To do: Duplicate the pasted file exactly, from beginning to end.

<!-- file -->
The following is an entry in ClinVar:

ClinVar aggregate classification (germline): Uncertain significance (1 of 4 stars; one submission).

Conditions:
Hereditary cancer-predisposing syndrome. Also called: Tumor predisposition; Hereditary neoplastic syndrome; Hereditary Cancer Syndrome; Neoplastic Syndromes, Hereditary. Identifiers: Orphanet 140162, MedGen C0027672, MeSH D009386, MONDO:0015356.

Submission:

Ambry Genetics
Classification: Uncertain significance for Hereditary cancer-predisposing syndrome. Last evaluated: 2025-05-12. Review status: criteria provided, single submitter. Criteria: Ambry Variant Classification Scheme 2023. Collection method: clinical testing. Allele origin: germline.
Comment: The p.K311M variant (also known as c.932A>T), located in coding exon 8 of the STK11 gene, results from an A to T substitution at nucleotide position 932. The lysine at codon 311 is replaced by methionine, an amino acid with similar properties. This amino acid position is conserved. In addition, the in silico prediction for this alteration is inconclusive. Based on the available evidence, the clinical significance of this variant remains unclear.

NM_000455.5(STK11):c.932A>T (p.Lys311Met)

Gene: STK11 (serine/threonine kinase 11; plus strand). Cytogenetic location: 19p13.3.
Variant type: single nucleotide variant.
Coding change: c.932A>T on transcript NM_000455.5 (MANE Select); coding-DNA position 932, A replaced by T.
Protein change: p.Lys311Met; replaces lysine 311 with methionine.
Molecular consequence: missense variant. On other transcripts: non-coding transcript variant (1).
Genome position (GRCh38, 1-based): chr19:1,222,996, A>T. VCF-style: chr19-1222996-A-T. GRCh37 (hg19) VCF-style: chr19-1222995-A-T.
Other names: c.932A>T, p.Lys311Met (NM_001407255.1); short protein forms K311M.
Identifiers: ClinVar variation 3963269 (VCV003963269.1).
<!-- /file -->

The following is an entry in ClinVar:

ClinVar aggregate classification (germline): Uncertain significance (1 of 4 stars; one submission).

Conditions:
Hereditary cancer-predisposing syndrome. Also called: Tumor predisposition; Hereditary neoplastic syndrome; Hereditary Cancer Syndrome; Neoplastic Syndromes, Hereditary. Identifiers: Orphanet 140162, MedGen C0027672, MeSH D009386, MONDO:0015356.

Submission:

Ambry Genetics
Classification: Uncertain significance for Hereditary cancer-predisposing syndrome. Last evaluated: 2025-05-12. Review status: criteria provided, single submitter. Criteria: Ambry Variant Classification Scheme 2023. Collection method: clinical testing. Allele origin: germline.
Comment: The p.K311M variant (also known as c.932A>T), located in coding exon 8 of the STK11 gene, results from an A to T substitution at nucleotide position 932. The lysine at codon 311 is replaced by methionine, an amino acid with similar properties. This amino acid position is conserved. In addition, the in silico prediction for this alteration is inconclusive. Based on the available evidence, the clinical significance of this variant remains unclear.

NM_000455.5(STK11):c.932A>T (p.Lys311Met)

Gene: STK11 (serine/threonine kinase 11; plus strand). Cytogenetic location: 19p13.3.
Variant type: single nucleotide variant.
Coding change: c.932A>T on transcript NM_000455.5 (MANE Select); coding-DNA position 932, A replaced by T.
Protein change: p.Lys311Met; replaces lysine 311 with methionine.
Molecular consequence: missense variant. On other transcripts: non-coding transcript variant (1).
Genome position (GRCh38, 1-based): chr19:1,222,996, A>T. VCF-style: chr19-1222996-A-T. GRCh37 (hg19) VCF-style: chr19-1222995-A-T.
Other names: c.932A>T, p.Lys311Met (NM_001407255.1); short protein forms K311M.
Identifiers: ClinVar variation 3963269 (VCV003963269.1).